Financial hardship and drug use among men who have sex with men

Su Hyun Park, Yazan Al-Ajlouni, Joseph J. Palamar, William C. Goedel, Anthony Estreet, Brian Elbel, Scott E. Sherman, Dustin T. Duncan

Research output: Contribution to journalArticlepeer-review


Background: Little is known about the role of financial hardship as it relates to drug use, especially among men who have sex with men (MSM). As such, this study aimed to investigate potential associations between financial hardship status and drug use among MSM. Methods: We conducted a cross-sectional survey of 580 MSM in Paris recruited using a popular geosocial-networking smartphone application (GSN apps). Descriptive analyses and multivariate analyses were performed. A modified Poisson model was used to assess associations between financial hardship status and use of drugs (any drugs, tobacco, alcohol, marijuana, inhalant nitrites, and club drugs). Results: In our sample, 45.5% reported that it was somewhat, very, or extremely difficult to meet monthly payments of bills (high financial hardship). In multivariate analyses, a high level of financial hardship was significantly associated with an increased likelihood of reporting use of any substance use (adjusted risk ratio [aRR]=1.15; 95% CI=1.05-1.27), as well as use of tobacco (aRR=1.45; 95% CI=1.19-1.78), marijuana (aRR=1.48; 95% CI =1.03-2.13), and inhalant nitrites (aRR=1.24; 95% CI=1.03-1.50). Conclusions: Financial hardship was associated with drug use among MSM, suggesting the need for interventions to reduce the burden of financial hardship in this population.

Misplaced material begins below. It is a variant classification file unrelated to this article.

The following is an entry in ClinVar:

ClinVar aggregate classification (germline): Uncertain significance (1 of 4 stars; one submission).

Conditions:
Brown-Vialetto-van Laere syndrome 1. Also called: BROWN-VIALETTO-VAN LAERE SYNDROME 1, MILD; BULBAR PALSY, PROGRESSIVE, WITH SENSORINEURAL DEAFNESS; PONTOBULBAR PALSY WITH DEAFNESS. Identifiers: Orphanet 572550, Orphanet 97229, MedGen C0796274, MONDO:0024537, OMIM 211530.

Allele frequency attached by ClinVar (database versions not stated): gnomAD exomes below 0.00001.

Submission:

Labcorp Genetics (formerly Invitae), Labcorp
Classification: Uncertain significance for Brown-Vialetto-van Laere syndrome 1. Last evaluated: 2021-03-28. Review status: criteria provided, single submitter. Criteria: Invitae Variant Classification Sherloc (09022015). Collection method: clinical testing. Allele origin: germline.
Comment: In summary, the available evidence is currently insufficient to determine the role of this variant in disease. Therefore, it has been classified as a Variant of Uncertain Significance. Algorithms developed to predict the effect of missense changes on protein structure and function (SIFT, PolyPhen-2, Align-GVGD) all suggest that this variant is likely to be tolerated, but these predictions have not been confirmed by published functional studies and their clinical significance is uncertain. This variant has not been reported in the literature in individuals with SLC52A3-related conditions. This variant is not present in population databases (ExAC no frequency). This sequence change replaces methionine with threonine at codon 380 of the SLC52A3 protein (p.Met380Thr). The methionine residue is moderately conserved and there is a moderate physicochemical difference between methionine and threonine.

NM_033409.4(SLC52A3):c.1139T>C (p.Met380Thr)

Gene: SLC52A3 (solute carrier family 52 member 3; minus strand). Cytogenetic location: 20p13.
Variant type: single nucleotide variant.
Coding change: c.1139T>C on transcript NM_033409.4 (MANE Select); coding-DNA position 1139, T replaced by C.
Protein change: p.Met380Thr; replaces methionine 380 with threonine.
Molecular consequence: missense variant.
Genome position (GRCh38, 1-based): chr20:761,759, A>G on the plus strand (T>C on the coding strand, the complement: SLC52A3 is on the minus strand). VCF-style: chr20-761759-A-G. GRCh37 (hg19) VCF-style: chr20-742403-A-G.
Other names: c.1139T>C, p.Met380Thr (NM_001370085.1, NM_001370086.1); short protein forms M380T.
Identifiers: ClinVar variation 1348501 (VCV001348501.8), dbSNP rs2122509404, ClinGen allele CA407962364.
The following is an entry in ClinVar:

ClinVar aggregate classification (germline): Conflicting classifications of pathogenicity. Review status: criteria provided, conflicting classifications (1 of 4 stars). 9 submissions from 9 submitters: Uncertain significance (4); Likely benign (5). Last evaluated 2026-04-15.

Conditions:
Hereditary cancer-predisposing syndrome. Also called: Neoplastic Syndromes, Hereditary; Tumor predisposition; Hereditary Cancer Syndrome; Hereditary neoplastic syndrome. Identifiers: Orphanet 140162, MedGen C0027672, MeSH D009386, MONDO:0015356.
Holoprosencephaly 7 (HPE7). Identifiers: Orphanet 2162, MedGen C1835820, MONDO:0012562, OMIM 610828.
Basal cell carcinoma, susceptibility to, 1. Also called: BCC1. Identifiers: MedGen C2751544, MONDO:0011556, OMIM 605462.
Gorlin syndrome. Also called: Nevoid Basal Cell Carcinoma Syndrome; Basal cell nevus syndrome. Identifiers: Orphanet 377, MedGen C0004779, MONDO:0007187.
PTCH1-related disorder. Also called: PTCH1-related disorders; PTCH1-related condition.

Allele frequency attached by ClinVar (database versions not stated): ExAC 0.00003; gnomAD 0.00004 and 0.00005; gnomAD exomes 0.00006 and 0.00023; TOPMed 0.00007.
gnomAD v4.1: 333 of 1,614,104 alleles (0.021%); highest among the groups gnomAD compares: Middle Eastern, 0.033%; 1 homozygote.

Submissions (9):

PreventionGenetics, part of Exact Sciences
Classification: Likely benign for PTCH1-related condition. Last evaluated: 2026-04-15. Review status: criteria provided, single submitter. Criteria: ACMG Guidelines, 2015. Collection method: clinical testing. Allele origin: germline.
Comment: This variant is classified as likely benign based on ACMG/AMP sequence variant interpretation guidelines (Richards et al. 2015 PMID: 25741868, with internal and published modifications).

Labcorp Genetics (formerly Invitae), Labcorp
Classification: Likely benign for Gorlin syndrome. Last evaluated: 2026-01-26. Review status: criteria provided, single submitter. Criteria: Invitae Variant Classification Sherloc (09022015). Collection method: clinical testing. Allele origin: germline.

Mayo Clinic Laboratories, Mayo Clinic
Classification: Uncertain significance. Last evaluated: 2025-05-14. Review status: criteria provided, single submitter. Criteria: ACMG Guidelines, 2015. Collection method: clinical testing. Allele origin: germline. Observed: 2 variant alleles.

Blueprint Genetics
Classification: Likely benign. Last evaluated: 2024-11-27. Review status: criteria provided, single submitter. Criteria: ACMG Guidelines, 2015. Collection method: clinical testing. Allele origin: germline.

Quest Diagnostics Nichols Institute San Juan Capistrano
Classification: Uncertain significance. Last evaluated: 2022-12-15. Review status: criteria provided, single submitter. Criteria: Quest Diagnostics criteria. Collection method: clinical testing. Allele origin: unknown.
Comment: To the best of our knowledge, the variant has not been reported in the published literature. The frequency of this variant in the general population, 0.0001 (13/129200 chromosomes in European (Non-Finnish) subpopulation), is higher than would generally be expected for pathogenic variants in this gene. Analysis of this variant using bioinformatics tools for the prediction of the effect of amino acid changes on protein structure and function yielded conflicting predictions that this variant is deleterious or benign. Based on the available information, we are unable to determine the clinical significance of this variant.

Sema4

Original languageEnglish (US)
Article number19
JournalSubstance Abuse: Treatment, Prevention, and Policy
Issue number1
StatePublished - May 24 2018


  • Alcohol
  • Drug use
  • Financial hardship
  • Men who have sex with men (MSM)
  • Tobacco

ASJC Scopus subject areas

  • Health Policy
  • Psychiatry and Mental health


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